This month for MMO Co-Opportunities we’ll be looking at Warhammer Online: Age of Reckoning (henceforth simply WAR), developed by Mythic Entertainment who also created MMO Dark Age of Camelot. WAR recently celebrated its 2-year anniversary and is currently running a free 14-day re-enlistment for past subscribers (up until October 11) as well as offering an endless trial (play up to rank 10 for free forever), so I thought this would be a good time to jump back into the game for a little while to remind myself of what WAR had to offer in way of co-opportunities.
Like some other MMOs, there is a fairly even amount of concentration given to the PVP as well as PVE systems. Though there is much that can be said about the PVP, as usual we’re only going to focus on PVE cooperative aspects, as opposed to PVP team competition. Fortunately, WAR supports a good amount of co-op mechanics and game systems. The two we’ll be focusing on in this issue are Public Quests (PQs) and grouping/community tools.
WAR’s Public Quests are something pretty unique to the MMO market (though other developers have seemed to take notice, and are implementing similar systems in other MMOs, like Guild Wars 2), and they definitely have a great co-op feel to them. There are multiple PQs in every zone of varying difficulty which encourage players to get together (and they don’t even necessarily have to group if they don’t feel like it) and meet the objectives of three stages of increasing difficulty. Objectives of the first two stages are often things like killing X number of rapidly spawning enemies, or destroying/collecting X number of objects. The last stage is a boss fight. Helping advance any of the three stages gives you influence for whatever chapter the PQ is a part of. You can gradually fill your influence meter to gain rewards, which can be things like weapons, armor, potions, etc. While you’re doing a PQ whoever tapped (hit the mob first) or killed the mob first doesn’t really matter; if you helped kill or it healed someone who helped kill it, you will receive some influence for its death.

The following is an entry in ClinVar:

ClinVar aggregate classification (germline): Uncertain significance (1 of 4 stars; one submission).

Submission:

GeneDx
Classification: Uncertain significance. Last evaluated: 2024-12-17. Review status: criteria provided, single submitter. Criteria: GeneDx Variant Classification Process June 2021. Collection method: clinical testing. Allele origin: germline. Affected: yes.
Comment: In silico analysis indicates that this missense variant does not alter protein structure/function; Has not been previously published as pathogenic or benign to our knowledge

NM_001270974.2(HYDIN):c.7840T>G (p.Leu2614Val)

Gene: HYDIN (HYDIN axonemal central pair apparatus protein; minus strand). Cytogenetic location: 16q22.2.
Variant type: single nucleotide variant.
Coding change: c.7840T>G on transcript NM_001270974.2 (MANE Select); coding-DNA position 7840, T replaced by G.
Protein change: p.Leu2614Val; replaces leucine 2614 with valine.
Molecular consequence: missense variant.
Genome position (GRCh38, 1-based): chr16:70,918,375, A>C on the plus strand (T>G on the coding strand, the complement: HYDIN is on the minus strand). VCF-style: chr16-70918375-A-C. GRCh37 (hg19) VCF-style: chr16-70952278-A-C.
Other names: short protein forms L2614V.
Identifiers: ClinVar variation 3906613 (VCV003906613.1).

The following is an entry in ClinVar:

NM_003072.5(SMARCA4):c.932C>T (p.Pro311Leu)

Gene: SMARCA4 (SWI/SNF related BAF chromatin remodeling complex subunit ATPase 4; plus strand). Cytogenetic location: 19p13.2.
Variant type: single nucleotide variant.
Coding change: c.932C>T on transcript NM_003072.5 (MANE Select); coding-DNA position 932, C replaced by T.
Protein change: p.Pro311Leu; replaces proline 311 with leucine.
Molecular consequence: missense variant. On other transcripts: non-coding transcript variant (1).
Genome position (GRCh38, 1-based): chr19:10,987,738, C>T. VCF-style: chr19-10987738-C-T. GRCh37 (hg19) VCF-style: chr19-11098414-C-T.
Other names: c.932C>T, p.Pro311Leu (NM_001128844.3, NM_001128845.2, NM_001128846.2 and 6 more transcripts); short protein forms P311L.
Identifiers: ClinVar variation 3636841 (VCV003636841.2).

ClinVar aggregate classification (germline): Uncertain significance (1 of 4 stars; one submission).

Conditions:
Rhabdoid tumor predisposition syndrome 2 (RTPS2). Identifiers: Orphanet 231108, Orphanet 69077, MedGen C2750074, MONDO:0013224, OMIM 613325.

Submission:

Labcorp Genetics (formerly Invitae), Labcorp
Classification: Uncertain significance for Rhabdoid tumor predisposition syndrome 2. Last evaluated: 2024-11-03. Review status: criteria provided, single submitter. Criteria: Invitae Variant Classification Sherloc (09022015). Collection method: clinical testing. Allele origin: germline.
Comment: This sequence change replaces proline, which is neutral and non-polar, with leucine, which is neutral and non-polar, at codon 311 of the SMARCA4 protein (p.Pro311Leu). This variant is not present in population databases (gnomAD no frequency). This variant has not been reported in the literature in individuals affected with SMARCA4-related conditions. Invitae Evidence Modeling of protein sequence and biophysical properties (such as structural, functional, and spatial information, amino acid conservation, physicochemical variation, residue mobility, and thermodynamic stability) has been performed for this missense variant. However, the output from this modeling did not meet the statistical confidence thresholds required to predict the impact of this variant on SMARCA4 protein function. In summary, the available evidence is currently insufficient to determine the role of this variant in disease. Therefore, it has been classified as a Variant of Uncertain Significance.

After a successful completion of a PQ, there is a chance to receive an additional reward. Players who helped advance the PQ are each given a ranking based on their overall contribution. Then all players roll randomly with their participation ranking boosting their random roll. After this roll, the top 3-7 (or so) players, depending on each particular PQ, will receive loot bags of varying rarity from a chest. These bags include items like armor, crafting materials, or if you don’t need anything that’s in them, simply a chunk of money. If you’re really gunning for a particular item from a bag, you can stick around for the reset of the PQ another time or two (they take about 5-10 minutes to reset) and you’ll receive a bonus to your rolls for being there multiple times. PQs often only take about 10-15 minutes (though this again may vary from PQ to PQ) with good chances at pretty decent rewards, so they give players a good incentive to hang out and work together with their fellow realm-mates. It can be a fun way to take a break from the grind of standard questing and meet some new people.